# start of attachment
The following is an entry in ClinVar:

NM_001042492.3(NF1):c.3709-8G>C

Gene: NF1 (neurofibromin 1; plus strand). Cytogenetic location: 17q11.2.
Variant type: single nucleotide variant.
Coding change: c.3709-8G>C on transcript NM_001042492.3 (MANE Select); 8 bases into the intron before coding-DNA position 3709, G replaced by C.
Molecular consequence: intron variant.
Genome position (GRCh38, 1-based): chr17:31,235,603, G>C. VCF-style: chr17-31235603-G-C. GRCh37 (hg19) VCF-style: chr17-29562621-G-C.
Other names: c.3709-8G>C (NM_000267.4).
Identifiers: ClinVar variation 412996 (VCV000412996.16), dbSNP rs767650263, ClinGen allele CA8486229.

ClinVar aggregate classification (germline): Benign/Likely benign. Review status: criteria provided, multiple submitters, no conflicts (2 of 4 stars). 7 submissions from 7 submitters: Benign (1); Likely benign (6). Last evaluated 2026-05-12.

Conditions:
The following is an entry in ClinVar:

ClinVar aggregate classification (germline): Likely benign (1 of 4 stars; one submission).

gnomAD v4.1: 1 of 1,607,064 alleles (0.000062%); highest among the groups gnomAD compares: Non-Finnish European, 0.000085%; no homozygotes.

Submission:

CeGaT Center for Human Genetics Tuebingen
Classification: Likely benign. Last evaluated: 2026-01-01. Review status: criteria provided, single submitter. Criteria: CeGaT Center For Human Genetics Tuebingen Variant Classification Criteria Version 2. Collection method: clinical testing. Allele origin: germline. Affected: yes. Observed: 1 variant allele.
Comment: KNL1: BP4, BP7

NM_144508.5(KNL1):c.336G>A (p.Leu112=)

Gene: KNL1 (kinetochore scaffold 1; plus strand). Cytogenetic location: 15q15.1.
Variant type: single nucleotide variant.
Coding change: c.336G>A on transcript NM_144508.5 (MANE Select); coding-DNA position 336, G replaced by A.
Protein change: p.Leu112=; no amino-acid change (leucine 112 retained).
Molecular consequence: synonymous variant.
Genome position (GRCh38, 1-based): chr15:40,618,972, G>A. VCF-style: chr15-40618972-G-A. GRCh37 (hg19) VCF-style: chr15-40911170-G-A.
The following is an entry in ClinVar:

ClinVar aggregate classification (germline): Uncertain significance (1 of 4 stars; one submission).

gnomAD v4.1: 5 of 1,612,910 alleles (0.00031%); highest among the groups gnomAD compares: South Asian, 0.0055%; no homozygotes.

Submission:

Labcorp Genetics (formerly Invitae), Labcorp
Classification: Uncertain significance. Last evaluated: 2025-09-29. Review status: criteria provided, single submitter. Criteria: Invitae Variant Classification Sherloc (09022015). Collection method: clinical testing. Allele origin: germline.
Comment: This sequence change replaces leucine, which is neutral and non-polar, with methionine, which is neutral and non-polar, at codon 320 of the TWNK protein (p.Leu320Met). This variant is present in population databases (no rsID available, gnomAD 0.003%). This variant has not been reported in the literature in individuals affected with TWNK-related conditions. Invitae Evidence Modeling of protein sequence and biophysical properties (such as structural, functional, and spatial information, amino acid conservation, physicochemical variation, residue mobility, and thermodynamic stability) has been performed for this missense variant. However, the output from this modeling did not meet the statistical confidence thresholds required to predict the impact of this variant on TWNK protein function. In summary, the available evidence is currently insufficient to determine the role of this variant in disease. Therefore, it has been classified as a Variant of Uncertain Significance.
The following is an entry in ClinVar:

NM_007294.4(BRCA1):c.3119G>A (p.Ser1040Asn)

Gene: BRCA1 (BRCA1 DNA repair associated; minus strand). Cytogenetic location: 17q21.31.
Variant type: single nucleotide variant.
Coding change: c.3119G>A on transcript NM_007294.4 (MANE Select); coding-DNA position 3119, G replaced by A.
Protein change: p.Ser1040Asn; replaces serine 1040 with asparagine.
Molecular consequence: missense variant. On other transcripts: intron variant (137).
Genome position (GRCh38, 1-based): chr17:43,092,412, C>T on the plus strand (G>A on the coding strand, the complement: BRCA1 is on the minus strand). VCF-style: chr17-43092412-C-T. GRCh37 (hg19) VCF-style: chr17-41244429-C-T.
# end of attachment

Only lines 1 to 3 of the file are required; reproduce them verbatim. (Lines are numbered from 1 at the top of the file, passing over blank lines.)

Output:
The following is an entry in ClinVar:

NM_001042492.3(NF1):c.3709-8G>C

Gene: NF1 (neurofibromin 1; plus strand). Cytogenetic location: 17q11.2.